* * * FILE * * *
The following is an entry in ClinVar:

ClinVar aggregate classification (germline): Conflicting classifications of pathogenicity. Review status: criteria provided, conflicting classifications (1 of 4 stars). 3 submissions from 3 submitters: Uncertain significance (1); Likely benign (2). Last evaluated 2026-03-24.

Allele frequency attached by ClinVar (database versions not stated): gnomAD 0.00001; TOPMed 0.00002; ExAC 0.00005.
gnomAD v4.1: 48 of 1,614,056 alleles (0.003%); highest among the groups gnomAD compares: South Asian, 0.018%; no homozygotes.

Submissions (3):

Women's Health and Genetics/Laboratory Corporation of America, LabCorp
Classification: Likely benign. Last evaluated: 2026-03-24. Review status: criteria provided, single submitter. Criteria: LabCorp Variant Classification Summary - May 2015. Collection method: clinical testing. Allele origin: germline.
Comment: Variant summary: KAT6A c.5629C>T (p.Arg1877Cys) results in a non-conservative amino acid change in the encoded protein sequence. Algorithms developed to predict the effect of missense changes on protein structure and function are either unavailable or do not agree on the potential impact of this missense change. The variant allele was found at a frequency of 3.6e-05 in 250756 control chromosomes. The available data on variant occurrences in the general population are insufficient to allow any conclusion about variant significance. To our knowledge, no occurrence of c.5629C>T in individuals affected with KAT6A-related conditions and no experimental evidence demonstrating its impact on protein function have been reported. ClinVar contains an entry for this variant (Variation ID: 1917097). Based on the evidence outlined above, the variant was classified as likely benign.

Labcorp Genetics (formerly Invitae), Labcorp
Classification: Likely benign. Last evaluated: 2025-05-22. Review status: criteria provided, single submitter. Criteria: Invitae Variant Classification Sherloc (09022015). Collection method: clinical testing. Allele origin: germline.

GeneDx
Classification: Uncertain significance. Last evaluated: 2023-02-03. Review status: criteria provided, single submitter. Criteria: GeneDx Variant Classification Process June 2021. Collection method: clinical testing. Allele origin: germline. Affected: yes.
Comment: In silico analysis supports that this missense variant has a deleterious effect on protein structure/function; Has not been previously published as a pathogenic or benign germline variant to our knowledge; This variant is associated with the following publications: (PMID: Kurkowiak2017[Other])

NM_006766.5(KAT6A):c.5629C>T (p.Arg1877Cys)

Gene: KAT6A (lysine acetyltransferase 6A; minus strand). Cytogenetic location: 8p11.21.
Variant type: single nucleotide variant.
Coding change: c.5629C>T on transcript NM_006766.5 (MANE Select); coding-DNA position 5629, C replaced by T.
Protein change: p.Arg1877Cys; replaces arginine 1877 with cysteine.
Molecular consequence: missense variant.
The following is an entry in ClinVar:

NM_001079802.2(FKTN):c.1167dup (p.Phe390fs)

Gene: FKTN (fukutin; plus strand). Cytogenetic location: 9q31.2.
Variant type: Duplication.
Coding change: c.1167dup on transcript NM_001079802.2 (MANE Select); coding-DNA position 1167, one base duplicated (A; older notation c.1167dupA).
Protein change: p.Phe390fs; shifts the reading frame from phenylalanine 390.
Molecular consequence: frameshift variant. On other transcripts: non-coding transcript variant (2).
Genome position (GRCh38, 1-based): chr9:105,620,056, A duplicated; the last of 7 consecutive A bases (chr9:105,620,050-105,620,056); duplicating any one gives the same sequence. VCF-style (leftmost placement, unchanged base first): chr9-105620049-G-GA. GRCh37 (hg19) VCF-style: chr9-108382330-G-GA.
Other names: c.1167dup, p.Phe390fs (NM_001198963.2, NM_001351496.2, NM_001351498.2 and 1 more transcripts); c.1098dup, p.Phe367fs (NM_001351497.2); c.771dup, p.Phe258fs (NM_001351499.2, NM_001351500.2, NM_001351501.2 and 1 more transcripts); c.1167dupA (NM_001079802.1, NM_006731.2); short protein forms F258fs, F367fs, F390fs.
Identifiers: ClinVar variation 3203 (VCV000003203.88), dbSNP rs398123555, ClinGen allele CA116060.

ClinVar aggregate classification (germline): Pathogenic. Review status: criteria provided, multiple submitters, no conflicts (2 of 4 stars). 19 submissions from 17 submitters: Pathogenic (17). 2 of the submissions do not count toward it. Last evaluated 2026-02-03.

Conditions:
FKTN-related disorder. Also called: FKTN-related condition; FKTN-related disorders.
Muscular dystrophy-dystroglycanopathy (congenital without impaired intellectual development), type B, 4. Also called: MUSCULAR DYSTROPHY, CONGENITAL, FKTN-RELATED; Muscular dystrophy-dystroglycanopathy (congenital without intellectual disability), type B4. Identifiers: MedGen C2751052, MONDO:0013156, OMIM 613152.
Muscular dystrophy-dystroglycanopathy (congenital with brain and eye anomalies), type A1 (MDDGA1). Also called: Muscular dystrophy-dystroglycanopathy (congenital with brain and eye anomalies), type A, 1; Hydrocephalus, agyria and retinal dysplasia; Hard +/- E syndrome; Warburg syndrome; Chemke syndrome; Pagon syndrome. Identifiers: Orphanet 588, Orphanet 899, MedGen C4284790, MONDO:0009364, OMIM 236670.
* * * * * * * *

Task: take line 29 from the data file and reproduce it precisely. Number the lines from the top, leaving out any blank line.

Identifiers: ClinVar variation 3203 (VCV000003203.88), dbSNP rs398123555, ClinGen allele CA116060.